Saturday, June 15, 2024
HomeNotes From KathyThanksgiving Lessons From the Pasture

Thanksgiving Lessons From the Pasture

This is Thanksgiving week here in the United States. For our international readers, Thanksgiving is a celebration of the harvest, and a time to count our blessings and thank everyone who contributed to all the good things in our lives. Families and friends get together for a big meal on Thursday that usually includes turkey and stuffing, and, since 1876, it’s also included a football game.

A 1605 map of Plymouth Harbor by Samuel de Champlain showing wigwams and cultivated fields. Public domain graphic via Wikipedia.

The history of the Holiday dates back to the 1600s. British pilgrims sited their new colony where a Patuxet village had been. The former residents had all died from a disease, leaving behind cleared fields for the new residents. But the Pilgrims didn’t know how to farm in this new land, and would not have made it without the help of Tisquantum, better known as Squanto. He was the only surviving Patuxet. He escaped the disease because he had been kidnapped and sold into slavery by an earlier British visitor to the new world. He returned home after regaining his freedom.

As the first extension agent in the New World, Squanto taught the Pilgrims the skills they needed to survive. And that’s our first Thanksgiving lesson – listen to the experts and participate in programs that benefit you and the land you care for, just as the pilgrims did, and like Cornelius Joe does though the Conservation Stewardship program.

That first Thanksgiving, celebrated not only the harvest, but the relationship between the Pilgrims and their Wampanoag neighbors, another Thanksgiving lesson: we all survive because of relationships where we get something from another, even plants that survive thanks to the work of soil microbes.

Corn was probably on the menu for that first Thanksgiving. It was a new food for the settlers, provided to them by their Wampanoag neighbors. The lesson here: maybe we should occasionally try new foods, though I’m still not sure about eating fly larvae as this Australian scientist suggests.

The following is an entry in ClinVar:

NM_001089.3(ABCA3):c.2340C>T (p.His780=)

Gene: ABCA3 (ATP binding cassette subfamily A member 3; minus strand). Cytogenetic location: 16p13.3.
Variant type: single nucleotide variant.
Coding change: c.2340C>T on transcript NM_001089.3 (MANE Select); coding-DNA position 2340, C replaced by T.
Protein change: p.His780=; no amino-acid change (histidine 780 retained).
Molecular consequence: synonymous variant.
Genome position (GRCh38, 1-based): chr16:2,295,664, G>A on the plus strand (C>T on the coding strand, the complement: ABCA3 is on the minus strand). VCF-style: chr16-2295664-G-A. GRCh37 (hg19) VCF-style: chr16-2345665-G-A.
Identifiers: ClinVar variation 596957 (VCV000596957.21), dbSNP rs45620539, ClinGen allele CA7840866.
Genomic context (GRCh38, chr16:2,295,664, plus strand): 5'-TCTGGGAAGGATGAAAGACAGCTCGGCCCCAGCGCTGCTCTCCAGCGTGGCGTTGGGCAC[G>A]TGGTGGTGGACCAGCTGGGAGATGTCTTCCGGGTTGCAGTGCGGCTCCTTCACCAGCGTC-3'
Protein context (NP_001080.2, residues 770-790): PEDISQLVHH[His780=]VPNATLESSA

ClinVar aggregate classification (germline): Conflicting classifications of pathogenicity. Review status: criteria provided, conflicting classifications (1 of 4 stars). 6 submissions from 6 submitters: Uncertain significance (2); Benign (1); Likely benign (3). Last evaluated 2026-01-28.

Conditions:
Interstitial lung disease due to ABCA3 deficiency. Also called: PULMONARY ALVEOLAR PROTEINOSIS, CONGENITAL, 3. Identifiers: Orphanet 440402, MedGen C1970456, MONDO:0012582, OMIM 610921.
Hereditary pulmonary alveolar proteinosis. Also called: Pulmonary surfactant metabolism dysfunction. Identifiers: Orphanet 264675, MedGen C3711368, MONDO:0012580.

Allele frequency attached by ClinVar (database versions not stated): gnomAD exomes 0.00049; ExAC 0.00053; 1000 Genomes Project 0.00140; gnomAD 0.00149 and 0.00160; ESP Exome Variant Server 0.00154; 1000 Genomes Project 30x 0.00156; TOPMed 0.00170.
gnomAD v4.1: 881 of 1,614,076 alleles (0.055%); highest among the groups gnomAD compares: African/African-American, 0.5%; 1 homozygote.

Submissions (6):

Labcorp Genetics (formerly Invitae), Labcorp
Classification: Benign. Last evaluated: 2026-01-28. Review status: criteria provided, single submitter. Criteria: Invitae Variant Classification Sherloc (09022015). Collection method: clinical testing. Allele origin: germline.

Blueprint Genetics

In this illustration from a 1911 “Teaching of Agriculture in the High School” book, Squanto demonstrates putting a fish in each hole where corn is planted to provide fertilizer. It’s a story taught to U.S. children even today. What we did not typically learn was the more complicated story of the man himself. This Wikipedia entry is a good place to learn more. Illustration is public domain in USA.

We don’t know exactly when the first Thanksgiving took place because no one wrote it down. Our lesson: write things down, even if it’s just a short journal entry: “Thanksgiving, ate turkey, tried corn for the first time. It was good.” You’ll find, as Don Ashford does, that even the briefest of entries bring a flood of good memories.

Finally, the first settlers probably would have done a little better if they’d had a plan and developed some farming skills before they arrived. It’s an important reminder today too as we take a pasture walk with Greg Judy and learn how his drought plan helped him survive.

One last lesson: In 1622, Squanto died from “Indian Fever,” the same disease that decimated his village. Let’s all be careful out there!

Be safe, be well, and thanks for reading. I’m grateful for you and all that you’ve brought to my life!


Your Tips Keep This Library Online

This resource only survives with your assistance.

Kathy Voth
Kathy Voth
I am the founder, editor and publisher of On Pasture, now retired. My career spanned 40 years of finding creative solutions to problems, and sharing ideas with people that encouraged them to work together and try new things. From figuring out how to teach livestock to eat weeds, to teaching range management to high schoolers, outdoor ed graduation camping trips with fifty 6th graders at a time, building firebreaks with a 130-goat herd, developing the signs and interpretation for the Storm King Fourteen Memorial trail, receiving the Conservation Service Award for my work building the 150-mile mountain bike trail from Grand Junction, Colorado to Moab, Utah...well, the list is long so I'll stop with, I've had a great time and I'm very grateful.

Welcome to the On Pasture Library

Free Ebook!

Latest Additions

Most Read